“Those are women who came of age when abortion was a huge issue,” said Atkeson, who added women generally lean more Democratic than men and tend to make up a larger slice of the state’s overall voting population.

Of course, some of the newly registered female voters could be Republicans who are motivated to vote in the November general election for the opposite reason.

The month-by-month breakdown of new voters provided by Secretary of State Maggie Toulouse Oliver’s office to the Journal broke down voters by age and gender – but not by political affiliation.

And, interestingly, young men between the ages of 17 to 20 have been registering to vote at a greater rate than females in that same age range during every month this year, according to the data.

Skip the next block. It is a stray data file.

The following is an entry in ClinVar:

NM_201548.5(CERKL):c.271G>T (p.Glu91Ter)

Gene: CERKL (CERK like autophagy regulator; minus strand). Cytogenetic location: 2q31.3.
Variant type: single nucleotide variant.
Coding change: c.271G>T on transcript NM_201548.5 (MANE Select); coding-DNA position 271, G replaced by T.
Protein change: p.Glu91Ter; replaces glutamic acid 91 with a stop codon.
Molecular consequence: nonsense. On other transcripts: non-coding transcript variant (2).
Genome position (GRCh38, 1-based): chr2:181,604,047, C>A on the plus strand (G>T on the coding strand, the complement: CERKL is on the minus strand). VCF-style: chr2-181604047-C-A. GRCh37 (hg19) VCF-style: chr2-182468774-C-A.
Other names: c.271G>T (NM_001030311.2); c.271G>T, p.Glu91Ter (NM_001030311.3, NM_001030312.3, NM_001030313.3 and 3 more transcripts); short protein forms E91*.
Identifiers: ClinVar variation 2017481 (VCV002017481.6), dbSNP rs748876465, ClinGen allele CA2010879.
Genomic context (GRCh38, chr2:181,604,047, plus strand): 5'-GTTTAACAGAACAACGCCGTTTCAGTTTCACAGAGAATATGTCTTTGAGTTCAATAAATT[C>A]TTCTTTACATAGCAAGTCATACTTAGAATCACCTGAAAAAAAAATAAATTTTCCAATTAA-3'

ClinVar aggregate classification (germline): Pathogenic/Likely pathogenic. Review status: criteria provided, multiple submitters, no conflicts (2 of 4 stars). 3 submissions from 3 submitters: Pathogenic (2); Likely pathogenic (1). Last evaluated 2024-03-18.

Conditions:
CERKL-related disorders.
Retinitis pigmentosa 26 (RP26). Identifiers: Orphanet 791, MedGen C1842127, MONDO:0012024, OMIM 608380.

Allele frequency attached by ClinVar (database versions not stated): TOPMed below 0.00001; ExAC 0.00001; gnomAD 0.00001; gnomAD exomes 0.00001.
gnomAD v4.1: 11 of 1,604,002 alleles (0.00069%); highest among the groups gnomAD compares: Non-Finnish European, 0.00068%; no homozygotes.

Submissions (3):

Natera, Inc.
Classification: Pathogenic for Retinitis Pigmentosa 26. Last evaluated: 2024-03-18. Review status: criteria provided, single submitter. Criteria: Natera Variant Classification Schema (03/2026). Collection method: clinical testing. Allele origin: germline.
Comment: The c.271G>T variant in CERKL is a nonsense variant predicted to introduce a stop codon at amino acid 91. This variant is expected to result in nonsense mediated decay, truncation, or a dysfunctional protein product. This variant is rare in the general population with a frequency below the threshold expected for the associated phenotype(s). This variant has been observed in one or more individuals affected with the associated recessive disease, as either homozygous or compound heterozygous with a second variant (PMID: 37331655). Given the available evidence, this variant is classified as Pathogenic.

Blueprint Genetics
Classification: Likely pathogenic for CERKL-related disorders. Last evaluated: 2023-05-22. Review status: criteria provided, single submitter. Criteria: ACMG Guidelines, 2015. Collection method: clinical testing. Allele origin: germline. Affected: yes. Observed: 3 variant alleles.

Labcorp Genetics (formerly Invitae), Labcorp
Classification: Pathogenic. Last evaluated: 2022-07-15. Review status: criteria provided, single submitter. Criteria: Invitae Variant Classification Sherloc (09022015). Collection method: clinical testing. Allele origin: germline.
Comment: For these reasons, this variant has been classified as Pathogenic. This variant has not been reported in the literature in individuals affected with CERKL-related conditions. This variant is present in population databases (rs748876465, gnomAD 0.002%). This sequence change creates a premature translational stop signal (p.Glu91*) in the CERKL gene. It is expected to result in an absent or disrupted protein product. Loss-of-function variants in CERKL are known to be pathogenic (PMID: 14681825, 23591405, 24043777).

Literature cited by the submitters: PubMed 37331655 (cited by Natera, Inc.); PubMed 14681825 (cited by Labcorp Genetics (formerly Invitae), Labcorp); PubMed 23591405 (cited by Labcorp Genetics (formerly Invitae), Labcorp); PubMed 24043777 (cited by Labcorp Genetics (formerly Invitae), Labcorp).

However, there are national signs the recent U.S. Supreme Court ruling could be galvanizing Democratic voters.

Last month, voters in Kansas rejected a proposed constitutional amendment that would have said there was no right to an abortion in the state.

In New Mexico, a recent Journal Poll of likely general election voters found 35% of voters believe abortion should always be legal and 22% said the procedure should be legal with some limitations.

Twenty-five percent said it should be illegal except in cases of rape, incest or when a mother’s life is in danger and 12% of voters surveyed in the poll said abortion should always be illegal. The remaining voters had different views on the issue or declined to say.

Abortion on the ballot